When springtime arrives each year, gardeners gleefully prepare their pots and plants for a glorious season of growing and creating their own little garden. The Soo Line Community Garden in Whittier provides a space where the community can come together and have fun planting and learning.

To expand outdoor activities for everyone, Hennepin County is in a unique position to increase the accessibility of the garden and, at the same time, provide an accessible connection to the Midtown Greenway.

Since its inception in 1991, the Soo Line Community Garden has been attended to by kids and adults who have their very own spots to sow flowers and food. The quiet sanctuary is their space to go to when they want to be happy or need a break.

The County is finally planning to install a pedestrian pathway at the Soo Community Community Garden because there is currently a 1.25-mile gap that has no ADA-connection down to the Midtown Greenway path.

The County’s plan creates an extraordinary chance to enhance the garden in order for it to become more easily available to a group of gardeners that may be feeling left out.

Several residents who have disabilities would love to be able to partake in the garden’s activities. They just have to have reasonable accommodations for that to become reality. Unfortunately, eleven organizations, like BikeMN and the Midway Greenway Coalition, overwhelmingly oppose the proposed plan of constructing an ADA-paved path through the garden to connect Grand and Harriet Avenues to the Midtown Greenway.

Why would a wonderful community of passionate enthusiasts be so inclined to exclude certain people to safely access the garden? Maybe they are just focusing on the idea of the path connecting two streets for bike and pedestrian transit, and eliminating a relatively small portion of planting spots. They are simply missing how much more inviting the garden could be.

There are a variety of alterations that officials could do to achieve both objectives. There should be an eight-foot wide concrete or natural resin path that meanders its way through the site to provide that access and more gardening opportunities for individuals who rely on mobility devices, and adherence to the Americans with Disabilities Act. The proposed pathway could even be colored with noticeable side markings to blend in with the surrounding landscape.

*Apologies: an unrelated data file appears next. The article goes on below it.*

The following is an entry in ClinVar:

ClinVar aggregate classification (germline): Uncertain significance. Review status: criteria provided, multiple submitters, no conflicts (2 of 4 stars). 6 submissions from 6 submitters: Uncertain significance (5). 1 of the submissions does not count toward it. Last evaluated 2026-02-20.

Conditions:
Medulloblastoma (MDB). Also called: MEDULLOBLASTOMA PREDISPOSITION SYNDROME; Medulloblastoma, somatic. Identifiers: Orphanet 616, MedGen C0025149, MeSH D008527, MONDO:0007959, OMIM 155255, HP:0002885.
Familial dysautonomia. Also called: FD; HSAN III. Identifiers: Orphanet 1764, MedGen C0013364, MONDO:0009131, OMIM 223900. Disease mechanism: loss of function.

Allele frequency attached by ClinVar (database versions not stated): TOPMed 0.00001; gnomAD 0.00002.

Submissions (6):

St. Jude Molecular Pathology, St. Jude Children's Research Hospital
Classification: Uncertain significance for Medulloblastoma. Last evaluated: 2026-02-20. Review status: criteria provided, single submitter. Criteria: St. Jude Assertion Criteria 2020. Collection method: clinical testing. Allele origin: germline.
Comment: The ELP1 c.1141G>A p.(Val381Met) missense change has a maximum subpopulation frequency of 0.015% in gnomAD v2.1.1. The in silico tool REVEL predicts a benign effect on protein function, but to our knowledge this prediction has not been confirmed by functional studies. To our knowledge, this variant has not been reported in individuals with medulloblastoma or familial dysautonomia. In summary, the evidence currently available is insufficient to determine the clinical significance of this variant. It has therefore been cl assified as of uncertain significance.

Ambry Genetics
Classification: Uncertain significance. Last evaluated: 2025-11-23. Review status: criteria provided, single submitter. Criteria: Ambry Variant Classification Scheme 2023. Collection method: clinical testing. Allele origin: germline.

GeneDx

To be an ADA-compliant garden, properly raised planters should align the path so users of mobility devices could partake in gardening. They would just have to roll up and the bed would be at their midsection level. Gardeners who are in need of such accommodations would be thrilled to have an easily navigable area to plant. In addition to the tall planters, there would be signage in large text and braille to help with directions and wayfinding.

In the design concept that was made public in December 2023, the alley just north of the site that extends out to Garfield Avenue is shown to be shifted north. To get walkers and rollers onto the walkway, there must be an additional ADA-regulated curb cut near the alleyway to provide safe access to the sidewalk. An alley should never be a substitute for an access point due to the safety hazard that it may cause.

Also very important is that bright lights should stretch along the new passageway to provide ample lighting so accidents do not occur and for people in wheelchairs to see where the edge of the path is. We certainly do not want a situation where someone runs into a planting area and dismantles a planter.

It would be irresponsible of Hennepin County, the City of Minneapolis, and the Minneapolis Park & Rec Board to brush aside a specific population group just to adhere to a single group’s wants. That must not be the path that we should go down.

Minneapolis has a goal of being inclusive to every resident, regardless of their ability. Having accessible gardening areas for people with impairments is a great step toward including every citizen in recreational happenings. In order to involve everybody in the community, the Soo Line Community Garden must provide access in multiple ways and be a welcoming experience for all.

Therefore, let's make the Soo Line Garden more accessibility-friendly to let everyone enjoy gardening, learning new life skills, and the scenery.

Michael Sack is a member of the City of Minneapolis Advisory Committee on People with Disabilities. All the opinions in this article are solely his, and do not wholly reflect the committee’s views.